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Trade costs of maize and fruits in Mexico

FAO reported that a study in Mexico suggests that the higher interregional trade costs of fruits compared to maize, coupled with food livelihood constraints, prevent farmers from specializing in cash crops such as fruits.

Trade costs explain much of the relative employment between corn and fruit and lower productivity in agriculture.

So, according to the FAO benchmark, a reduction in interregional trade costs in Mexico to the level of the United States would increase the employment ratio between cash crops and commodities by 15% and could generate a 13% increase in per capita agricultural productivity.

Overall, trade costs have important implications for structural transformation in developing countries.

High trade costs in food and agriculture can translate into lower trade and expansion of agricultural sectors.

FAO argues that food is a necessary commodity and, in low-income countries, low food imports can result in a large proportion of labor and other resources being devoted to food production to meet the country’s subsistence needs.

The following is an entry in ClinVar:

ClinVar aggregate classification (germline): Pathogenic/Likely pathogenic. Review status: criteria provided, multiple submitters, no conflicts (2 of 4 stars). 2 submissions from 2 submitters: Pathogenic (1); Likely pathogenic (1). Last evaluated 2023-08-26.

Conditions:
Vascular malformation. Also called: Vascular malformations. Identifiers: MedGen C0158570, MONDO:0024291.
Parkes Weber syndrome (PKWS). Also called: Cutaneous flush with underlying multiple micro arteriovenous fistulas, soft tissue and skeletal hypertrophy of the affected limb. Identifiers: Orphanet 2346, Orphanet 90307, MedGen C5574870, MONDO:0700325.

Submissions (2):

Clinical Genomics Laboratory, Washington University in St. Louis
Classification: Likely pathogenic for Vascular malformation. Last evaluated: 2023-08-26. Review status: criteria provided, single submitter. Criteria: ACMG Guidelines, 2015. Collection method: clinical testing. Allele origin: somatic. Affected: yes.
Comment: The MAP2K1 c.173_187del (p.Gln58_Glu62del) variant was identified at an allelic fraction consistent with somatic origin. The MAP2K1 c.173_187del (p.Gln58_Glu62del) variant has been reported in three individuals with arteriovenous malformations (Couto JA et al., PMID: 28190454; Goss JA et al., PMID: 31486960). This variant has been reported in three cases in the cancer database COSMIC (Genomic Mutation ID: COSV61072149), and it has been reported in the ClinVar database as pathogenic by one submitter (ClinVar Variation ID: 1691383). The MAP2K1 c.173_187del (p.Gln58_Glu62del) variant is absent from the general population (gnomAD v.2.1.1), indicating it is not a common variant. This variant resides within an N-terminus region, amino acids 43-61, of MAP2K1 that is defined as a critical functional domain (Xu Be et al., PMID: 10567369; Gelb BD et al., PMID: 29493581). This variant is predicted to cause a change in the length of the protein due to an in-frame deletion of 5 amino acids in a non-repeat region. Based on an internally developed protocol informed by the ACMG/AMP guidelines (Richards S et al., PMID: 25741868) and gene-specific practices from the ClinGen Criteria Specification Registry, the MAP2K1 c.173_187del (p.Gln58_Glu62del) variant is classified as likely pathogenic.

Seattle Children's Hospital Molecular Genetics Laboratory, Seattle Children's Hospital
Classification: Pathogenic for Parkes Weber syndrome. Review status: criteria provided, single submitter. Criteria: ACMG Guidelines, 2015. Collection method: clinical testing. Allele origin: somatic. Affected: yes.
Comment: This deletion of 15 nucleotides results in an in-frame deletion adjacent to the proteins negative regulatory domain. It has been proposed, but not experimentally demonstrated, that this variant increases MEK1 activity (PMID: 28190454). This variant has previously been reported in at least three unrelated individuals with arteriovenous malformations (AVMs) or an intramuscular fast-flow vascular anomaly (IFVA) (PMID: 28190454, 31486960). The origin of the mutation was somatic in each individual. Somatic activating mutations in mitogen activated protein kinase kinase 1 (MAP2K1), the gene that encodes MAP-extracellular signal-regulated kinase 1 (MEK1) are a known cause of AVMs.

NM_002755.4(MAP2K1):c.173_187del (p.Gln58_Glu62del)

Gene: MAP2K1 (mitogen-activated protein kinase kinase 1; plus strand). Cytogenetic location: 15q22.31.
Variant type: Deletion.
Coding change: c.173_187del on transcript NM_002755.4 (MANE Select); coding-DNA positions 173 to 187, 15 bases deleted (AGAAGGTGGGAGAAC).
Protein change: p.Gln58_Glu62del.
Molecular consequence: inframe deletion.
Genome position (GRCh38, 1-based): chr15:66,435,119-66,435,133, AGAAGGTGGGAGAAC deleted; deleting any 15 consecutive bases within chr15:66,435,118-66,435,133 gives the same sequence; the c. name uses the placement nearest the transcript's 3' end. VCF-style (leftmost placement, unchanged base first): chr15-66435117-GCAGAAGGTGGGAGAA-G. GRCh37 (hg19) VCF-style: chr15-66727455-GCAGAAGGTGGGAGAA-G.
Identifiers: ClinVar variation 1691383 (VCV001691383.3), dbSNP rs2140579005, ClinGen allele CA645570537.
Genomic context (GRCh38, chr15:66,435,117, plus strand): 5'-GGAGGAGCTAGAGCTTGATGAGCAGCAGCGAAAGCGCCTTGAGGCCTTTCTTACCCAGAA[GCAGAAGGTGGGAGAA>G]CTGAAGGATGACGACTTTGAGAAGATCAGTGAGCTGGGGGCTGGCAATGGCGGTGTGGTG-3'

Trade costs

For example, in low-income countries in 2019, where they face high trade costs, the share of agriculture in total employment is very high, 59% on average.

Reducing trade costs promotes trade, and countries characterized by low agricultural productivity per worker would increase food imports.

For FAO, this would help meet subsistence food needs and free workers from agriculture to other more productive sectors of the economy.

With flexible and well-functioning labor markets, this reallocation of labor would result in increased agricultural productivity per worker and contribute to economic growth.

Also, increased trade would help the diffusion of knowledge and technology, which would contribute to higher productivity.

However, with more and cheaper food imports, this process of structural transformation would entail losses, especially on the part of farmers who are unable to increase their efficiency and compete in more open markets.

Empirical evidence at the farm level sheds light on the relationship between trade costs, agricultural productivity and food subsistence needs.

For example, in Peru, reductions in trade costs resulting from improvements in road infrastructure increased agricultural productivity by 5 percent.

At the same time, about 20 percent of farmers were found to be worse off, as reduced trade costs allowed other sellers to enter the market and strengthened competition.

 

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